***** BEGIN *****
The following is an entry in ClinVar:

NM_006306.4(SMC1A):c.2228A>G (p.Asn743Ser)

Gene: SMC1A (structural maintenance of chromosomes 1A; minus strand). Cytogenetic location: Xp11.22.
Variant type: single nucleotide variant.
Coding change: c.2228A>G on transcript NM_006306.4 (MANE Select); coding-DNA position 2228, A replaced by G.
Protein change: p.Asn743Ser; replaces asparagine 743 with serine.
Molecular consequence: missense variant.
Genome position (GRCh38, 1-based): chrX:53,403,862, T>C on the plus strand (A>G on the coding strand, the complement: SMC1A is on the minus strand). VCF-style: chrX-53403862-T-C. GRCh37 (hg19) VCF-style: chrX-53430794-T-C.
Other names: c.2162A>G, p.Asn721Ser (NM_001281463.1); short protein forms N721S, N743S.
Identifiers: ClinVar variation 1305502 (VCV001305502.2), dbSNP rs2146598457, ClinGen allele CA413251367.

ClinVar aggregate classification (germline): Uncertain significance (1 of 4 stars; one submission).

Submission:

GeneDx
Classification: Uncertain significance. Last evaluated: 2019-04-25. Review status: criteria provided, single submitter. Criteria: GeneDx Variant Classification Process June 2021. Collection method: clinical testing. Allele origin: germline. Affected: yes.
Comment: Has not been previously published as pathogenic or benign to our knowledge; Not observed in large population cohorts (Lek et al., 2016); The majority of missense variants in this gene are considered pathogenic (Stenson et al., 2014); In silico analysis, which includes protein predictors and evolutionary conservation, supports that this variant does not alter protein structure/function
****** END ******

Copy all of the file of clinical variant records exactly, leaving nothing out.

The following is an entry in ClinVar:

NM_006306.4(SMC1A):c.2228A>G (p.Asn743Ser)

Gene: SMC1A (structural maintenance of chromosomes 1A; minus strand). Cytogenetic location: Xp11.22.
Variant type: single nucleotide variant.
Coding change: c.2228A>G on transcript NM_006306.4 (MANE Select); coding-DNA position 2228, A replaced by G.
Protein change: p.Asn743Ser; replaces asparagine 743 with serine.
Molecular consequence: missense variant.
Genome position (GRCh38, 1-based): chrX:53,403,862, T>C on the plus strand (A>G on the coding strand, the complement: SMC1A is on the minus strand). VCF-style: chrX-53403862-T-C. GRCh37 (hg19) VCF-style: chrX-53430794-T-C.
Other names: c.2162A>G, p.Asn721Ser (NM_001281463.1); short protein forms N721S, N743S.
Identifiers: ClinVar variation 1305502 (VCV001305502.2), dbSNP rs2146598457, ClinGen allele CA413251367.

ClinVar aggregate classification (germline): Uncertain significance (1 of 4 stars; one submission).

Submission:

GeneDx
Classification: Uncertain significance. Last evaluated: 2019-04-25. Review status: criteria provided, single submitter. Criteria: GeneDx Variant Classification Process June 2021. Collection method: clinical testing. Allele origin: germline. Affected: yes.
Comment: Has not been previously published as pathogenic or benign to our knowledge; Not observed in large population cohorts (Lek et al., 2016); The majority of missense variants in this gene are considered pathogenic (Stenson et al., 2014); In silico analysis, which includes protein predictors and evolutionary conservation, supports that this variant does not alter protein structure/function